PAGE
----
On this date in our family history . . . the 11th day of April . . . in the year 1240 . . . Llywelyn of Wales dies at Aberconwy Abbey in Wales . . . Llywelyn the Great (Welsh Llywelyn Fawr), full name Llywelyn ab Iorwerth, was a Prince of Gwynedd in North Wales & eventually de facto ruler over most of Wales . . . this Llywelyn is a 21st great-grandpa to our Josephine (1842-1899) . . .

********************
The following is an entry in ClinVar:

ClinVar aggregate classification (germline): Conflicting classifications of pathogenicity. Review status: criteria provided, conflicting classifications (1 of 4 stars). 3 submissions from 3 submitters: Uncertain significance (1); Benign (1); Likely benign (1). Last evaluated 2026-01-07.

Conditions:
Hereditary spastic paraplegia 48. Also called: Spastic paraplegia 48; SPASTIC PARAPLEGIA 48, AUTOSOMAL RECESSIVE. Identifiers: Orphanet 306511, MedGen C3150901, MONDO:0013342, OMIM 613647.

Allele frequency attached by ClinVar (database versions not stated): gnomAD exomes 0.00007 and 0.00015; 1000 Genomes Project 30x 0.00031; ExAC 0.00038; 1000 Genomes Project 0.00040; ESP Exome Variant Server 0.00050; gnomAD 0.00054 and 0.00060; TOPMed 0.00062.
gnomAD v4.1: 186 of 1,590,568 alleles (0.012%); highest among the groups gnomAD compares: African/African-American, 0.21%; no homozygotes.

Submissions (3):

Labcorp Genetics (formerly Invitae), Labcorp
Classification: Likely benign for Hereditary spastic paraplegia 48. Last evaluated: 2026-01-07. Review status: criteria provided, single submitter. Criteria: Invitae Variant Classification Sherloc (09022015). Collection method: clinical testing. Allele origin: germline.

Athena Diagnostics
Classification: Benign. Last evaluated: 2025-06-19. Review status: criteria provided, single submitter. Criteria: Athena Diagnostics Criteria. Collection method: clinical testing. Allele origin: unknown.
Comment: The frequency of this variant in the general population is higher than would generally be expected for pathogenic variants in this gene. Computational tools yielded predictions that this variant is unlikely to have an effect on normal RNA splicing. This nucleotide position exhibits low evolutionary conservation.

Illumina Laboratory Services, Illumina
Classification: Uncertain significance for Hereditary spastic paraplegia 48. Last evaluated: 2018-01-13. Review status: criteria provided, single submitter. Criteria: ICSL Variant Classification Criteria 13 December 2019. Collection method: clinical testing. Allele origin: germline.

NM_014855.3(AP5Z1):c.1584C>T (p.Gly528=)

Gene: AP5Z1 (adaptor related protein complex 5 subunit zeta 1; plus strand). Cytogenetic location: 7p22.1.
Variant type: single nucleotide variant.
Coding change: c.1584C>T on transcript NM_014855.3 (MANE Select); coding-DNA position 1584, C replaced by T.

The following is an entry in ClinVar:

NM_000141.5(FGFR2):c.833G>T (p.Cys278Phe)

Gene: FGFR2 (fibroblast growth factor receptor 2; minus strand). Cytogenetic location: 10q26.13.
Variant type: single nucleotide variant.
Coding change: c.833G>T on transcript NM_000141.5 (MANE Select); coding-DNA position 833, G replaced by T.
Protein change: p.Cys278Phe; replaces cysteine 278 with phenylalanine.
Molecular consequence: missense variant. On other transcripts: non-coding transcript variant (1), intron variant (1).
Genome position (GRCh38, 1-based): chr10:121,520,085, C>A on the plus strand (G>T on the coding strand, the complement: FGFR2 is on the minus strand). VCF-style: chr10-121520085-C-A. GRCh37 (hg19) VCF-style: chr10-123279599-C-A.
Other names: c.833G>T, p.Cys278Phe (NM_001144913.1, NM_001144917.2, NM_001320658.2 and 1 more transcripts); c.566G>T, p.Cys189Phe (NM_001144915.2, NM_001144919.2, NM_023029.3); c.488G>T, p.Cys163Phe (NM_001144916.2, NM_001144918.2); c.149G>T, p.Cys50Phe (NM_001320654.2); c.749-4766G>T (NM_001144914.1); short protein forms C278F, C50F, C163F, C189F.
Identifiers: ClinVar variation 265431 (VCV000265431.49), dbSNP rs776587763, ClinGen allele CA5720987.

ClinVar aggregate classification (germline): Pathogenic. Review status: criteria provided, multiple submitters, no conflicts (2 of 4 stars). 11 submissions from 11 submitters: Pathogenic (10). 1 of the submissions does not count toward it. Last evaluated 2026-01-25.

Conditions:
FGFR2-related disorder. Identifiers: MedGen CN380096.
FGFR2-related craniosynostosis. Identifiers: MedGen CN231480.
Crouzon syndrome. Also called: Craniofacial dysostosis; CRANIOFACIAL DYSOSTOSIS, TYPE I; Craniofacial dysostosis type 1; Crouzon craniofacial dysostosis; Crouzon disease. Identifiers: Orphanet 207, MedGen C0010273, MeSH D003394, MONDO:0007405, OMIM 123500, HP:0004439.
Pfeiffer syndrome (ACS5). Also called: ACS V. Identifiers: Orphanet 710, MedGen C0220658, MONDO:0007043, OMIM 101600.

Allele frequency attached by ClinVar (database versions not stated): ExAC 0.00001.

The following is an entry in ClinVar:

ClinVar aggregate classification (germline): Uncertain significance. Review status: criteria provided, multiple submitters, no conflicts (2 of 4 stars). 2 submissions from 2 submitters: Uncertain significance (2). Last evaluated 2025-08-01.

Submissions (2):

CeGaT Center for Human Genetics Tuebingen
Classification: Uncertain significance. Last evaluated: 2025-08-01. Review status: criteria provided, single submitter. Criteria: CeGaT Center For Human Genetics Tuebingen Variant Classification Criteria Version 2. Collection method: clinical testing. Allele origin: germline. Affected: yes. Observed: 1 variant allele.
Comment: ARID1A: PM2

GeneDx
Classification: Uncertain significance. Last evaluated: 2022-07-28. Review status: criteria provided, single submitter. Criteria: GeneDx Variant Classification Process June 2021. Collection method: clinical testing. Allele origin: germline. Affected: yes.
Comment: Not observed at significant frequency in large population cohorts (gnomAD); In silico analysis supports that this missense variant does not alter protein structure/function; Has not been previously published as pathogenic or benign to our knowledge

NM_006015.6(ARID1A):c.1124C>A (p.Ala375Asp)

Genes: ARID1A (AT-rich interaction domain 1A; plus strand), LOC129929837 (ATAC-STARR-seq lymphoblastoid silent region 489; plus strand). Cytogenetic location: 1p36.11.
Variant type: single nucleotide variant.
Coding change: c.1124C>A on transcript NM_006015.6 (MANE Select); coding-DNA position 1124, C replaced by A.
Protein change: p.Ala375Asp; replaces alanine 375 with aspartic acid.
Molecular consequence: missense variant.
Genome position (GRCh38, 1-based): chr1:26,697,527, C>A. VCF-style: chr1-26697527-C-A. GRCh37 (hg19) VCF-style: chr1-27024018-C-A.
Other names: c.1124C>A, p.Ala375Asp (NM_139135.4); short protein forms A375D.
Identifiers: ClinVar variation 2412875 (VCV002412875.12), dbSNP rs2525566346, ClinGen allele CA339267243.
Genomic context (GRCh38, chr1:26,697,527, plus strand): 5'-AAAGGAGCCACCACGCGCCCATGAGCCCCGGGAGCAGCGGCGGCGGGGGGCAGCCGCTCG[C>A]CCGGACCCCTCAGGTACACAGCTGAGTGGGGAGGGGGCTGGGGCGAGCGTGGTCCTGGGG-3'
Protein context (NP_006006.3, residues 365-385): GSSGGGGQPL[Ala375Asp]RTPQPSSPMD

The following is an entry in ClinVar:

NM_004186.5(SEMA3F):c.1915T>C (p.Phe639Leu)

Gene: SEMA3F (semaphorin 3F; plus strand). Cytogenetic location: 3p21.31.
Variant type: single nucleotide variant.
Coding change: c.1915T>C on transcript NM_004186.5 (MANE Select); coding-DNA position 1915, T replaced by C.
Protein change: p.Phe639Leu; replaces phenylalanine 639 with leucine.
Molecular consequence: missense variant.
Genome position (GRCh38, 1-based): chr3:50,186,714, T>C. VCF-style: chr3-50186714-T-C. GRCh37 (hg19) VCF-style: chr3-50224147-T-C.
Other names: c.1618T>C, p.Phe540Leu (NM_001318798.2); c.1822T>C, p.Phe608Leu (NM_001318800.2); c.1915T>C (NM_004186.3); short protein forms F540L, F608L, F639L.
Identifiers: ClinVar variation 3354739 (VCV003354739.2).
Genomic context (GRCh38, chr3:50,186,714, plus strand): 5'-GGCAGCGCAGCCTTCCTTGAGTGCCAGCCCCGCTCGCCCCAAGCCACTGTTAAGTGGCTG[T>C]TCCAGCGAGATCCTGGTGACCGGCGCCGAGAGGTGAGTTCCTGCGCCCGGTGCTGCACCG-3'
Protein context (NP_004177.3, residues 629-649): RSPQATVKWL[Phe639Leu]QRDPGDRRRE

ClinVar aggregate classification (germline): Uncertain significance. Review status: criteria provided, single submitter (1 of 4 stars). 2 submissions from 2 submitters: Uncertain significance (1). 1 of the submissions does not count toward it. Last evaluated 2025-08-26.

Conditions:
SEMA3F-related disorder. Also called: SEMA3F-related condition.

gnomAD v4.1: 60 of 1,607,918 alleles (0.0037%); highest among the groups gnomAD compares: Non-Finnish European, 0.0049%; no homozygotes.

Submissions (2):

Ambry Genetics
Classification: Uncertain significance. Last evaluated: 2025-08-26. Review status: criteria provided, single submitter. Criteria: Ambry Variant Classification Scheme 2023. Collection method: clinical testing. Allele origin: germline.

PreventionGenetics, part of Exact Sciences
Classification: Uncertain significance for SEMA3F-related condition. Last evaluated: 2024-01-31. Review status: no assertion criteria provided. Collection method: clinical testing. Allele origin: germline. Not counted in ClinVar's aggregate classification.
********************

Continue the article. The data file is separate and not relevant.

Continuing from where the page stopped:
. . . The life of Llewelyn was now drawing to a close, and he wished to establish with Henry a permanent peace, and for this purpose he offered to place himself under his protection, and to hold his dominions as a fief of the English crown. Llewelyn was old and infirm, and was afflicted with paralysis. His days of warfare were thus ended. Under these circumstances, Davydd unwisely seized a great portion of the lands belonging to his brother Gruffydd, leaving him only the cantrev of Lleyn in Carnarvonshire. This led to dissensions, and to prevent further conflicts the bishop of Bangor arranged for a meeting of the two brothers. On the way to the place of meeting Gruffydd was arrested under the orders of Davydd, and imprisoned in the castle of Criccieth. This led to a civil war in North Wales. The particulars here mentioned, especially the extent of territory seized by Davydd, were probably exaggerated, but the fact of dissensions was real. Llewelyn died on the 11th of April in the year 1240, after the long reign of fifty-six years. He left two children by his first wife, Tangwystl, namely, Gruffydd and a daughter, Gwladys, who became the wife of Sir Ralph Mortimer, nephew and heir to the earl of Chester. By his second wife, Joan, he had one son, Davydd, who succeeded him. Thus ended the career of Llewelyn ab Iorwerth -- the most valiant of Welsh princes. "He brought all Wales to his subjection, and often put his enemies to flight and defended his country." He possessed the requisite qualities for a great warrior and a great prince. Of his greatness there can be no doubt, but of his personal goodness not much can be said. The goodness of ancient princes was made to consist of contributions to the Church and patronage of the priests, not in the possession and exhibition of the tender, pure, and lofty moral principles of the gospel. He must be judged by the character of his age, which was warlike, cruel, and corrupt. In the higher moral qualities he was equal to those of his times. As a patriot and a leader of men in peace and in war, he was the first of his age. Because of these qualities he was given the illustrious title of Llewelyn the Great, and it is under this title that he is known in history. His remains were interred in the abbey of Conway with much honour and amidst the lamentation of his people. . . .